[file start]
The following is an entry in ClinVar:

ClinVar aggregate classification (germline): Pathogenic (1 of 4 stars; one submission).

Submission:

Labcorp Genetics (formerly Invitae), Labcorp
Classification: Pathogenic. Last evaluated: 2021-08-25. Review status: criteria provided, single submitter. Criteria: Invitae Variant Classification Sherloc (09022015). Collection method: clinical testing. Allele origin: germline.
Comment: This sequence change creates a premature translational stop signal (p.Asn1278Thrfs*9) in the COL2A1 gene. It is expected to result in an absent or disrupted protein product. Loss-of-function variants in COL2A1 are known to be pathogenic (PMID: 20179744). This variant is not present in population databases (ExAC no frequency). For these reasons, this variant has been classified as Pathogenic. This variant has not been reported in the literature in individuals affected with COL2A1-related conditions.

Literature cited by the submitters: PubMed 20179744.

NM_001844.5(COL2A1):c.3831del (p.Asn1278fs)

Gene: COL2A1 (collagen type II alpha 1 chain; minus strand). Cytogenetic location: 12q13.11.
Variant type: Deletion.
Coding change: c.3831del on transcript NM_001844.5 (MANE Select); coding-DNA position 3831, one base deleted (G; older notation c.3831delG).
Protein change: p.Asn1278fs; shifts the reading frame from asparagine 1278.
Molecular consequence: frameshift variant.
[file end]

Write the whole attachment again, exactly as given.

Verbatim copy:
The following is an entry in ClinVar:

ClinVar aggregate classification (germline): Pathogenic (1 of 4 stars; one submission).

Submission:

Labcorp Genetics (formerly Invitae), Labcorp
Classification: Pathogenic. Last evaluated: 2021-08-25. Review status: criteria provided, single submitter. Criteria: Invitae Variant Classification Sherloc (09022015). Collection method: clinical testing. Allele origin: germline.
Comment: This sequence change creates a premature translational stop signal (p.Asn1278Thrfs*9) in the COL2A1 gene. It is expected to result in an absent or disrupted protein product. Loss-of-function variants in COL2A1 are known to be pathogenic (PMID: 20179744). This variant is not present in population databases (ExAC no frequency). For these reasons, this variant has been classified as Pathogenic. This variant has not been reported in the literature in individuals affected with COL2A1-related conditions.

Literature cited by the submitters: PubMed 20179744.

NM_001844.5(COL2A1):c.3831del (p.Asn1278fs)

Gene: COL2A1 (collagen type II alpha 1 chain; minus strand). Cytogenetic location: 12q13.11.
Variant type: Deletion.
Coding change: c.3831del on transcript NM_001844.5 (MANE Select); coding-DNA position 3831, one base deleted (G; older notation c.3831delG).
Protein change: p.Asn1278fs; shifts the reading frame from asparagine 1278.
Molecular consequence: frameshift variant.